Canadian Court Rules Case Against Nemsila Can Continue
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Canadian Court Rules Case Against Nemsila Can Continue

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A Canadian federal court has ruled that a deportation hearing for accused Nazi war criminal Josef Nemsila could continue.

Justice James Jerome said last Friday that a Canadian immigration official was wrong to rule that a 1910 law protecting immigrants who have been in Canada more than five years applied to Nemsila.

As a result of the immigration official’s decision, deportation proceedings against Nemsila had been halted last year.

Nemsila, 83, is accused of lying about his Nazi past when he came to Canada in 1950.

Nemsila, a legal resident of Canada, was allegedly a district commander in the notorious Hlinka Guard in the Nazi vassal state of Slovakia. He also is accused of participating in the roundup of the country’s 100,000 Jews and in their deportation to Auschwitz and other death camps in Poland.

Ed Morgan, legal counsel for the Canadian Jewish Congress, said, “Essentially, the federal court has said that the five-year clock never started running because he entered through misrepresentation.”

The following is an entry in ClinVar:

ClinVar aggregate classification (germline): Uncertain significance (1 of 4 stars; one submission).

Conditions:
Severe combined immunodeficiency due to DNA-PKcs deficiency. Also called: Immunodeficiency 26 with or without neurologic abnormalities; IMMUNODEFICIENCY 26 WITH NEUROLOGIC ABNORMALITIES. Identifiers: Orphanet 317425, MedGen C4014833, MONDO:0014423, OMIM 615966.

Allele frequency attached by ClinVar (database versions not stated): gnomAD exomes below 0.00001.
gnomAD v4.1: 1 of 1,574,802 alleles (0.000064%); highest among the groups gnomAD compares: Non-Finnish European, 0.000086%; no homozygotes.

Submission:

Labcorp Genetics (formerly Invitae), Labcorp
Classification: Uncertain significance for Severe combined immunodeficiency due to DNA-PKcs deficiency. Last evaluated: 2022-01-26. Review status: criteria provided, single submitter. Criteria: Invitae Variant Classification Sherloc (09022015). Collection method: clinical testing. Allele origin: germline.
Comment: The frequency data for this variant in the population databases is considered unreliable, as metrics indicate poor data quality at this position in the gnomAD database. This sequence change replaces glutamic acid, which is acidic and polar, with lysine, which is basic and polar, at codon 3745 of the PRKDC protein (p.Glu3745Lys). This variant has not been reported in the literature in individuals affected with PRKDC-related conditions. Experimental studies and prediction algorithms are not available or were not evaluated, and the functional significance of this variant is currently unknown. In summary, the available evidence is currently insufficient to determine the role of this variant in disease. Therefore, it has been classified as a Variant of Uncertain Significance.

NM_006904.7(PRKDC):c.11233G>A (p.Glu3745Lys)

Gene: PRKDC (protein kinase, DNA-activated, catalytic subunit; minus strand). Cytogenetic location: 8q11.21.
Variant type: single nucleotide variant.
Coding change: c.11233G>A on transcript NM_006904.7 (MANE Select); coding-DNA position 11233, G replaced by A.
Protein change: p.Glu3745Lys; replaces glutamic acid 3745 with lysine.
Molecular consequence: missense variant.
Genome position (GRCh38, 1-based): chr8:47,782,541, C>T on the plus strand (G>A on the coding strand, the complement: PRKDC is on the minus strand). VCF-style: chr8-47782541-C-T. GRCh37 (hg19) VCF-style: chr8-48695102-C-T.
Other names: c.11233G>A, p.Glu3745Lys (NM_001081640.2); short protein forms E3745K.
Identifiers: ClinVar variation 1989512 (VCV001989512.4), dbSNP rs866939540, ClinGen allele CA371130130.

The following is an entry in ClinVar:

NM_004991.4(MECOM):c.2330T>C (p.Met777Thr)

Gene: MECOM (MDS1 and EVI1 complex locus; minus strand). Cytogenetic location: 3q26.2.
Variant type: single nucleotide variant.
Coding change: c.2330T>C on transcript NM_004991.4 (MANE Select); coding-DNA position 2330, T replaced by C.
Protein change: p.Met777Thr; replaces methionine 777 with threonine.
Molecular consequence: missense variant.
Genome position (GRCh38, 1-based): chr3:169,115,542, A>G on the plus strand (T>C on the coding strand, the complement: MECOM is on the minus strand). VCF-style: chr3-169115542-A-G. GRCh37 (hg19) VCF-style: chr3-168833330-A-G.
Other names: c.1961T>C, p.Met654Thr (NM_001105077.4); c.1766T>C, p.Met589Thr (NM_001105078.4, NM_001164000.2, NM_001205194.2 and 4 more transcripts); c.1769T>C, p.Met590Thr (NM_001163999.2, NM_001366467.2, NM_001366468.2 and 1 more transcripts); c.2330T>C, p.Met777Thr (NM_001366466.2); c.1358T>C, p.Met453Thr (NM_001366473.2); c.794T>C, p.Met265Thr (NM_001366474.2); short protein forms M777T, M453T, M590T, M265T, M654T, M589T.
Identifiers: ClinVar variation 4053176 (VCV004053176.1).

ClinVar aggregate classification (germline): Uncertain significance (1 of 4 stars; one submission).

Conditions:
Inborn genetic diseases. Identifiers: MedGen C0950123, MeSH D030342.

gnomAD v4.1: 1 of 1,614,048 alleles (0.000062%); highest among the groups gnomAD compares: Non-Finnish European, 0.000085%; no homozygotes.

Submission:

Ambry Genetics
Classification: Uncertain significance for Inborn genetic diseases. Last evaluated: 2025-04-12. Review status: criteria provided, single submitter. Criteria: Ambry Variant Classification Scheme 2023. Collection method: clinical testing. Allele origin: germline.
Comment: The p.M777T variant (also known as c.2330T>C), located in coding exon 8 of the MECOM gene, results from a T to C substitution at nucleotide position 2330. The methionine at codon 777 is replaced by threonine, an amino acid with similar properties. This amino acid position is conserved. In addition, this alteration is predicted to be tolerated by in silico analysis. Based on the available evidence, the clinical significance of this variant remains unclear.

He added that the 1910 law was never “meant to protect people who have defrauded our immigration officials.”

David Matas, honorary senior legal counsel for B’nai Brith Canada, said the ruling by the Federal Court of Canada “is a welcome development after a series of procedural setbacks in prosecuting alleged Nazi war criminal Josef Nemsila.”

“B’nai Brith has always contended that Nemsila’s entry into Canada was based upon fraud and misrepresentation and was therefore unlawful,” Matas said.

Paul Vickery, the Canadian Justice Department’s director and general counsel for war crimes and crimes against humanity, said the decision last Friday gives the green light to a deportation hearing against another accused war criminal, Antanas Kenstavicius of Vancouver, British Columbia, who also allegedly lied to gain admission into Canada and who has never become a citizen.

Earlier this year, a Canadian federal judge ruled that no judicial interference existed in the case against Nemsila.

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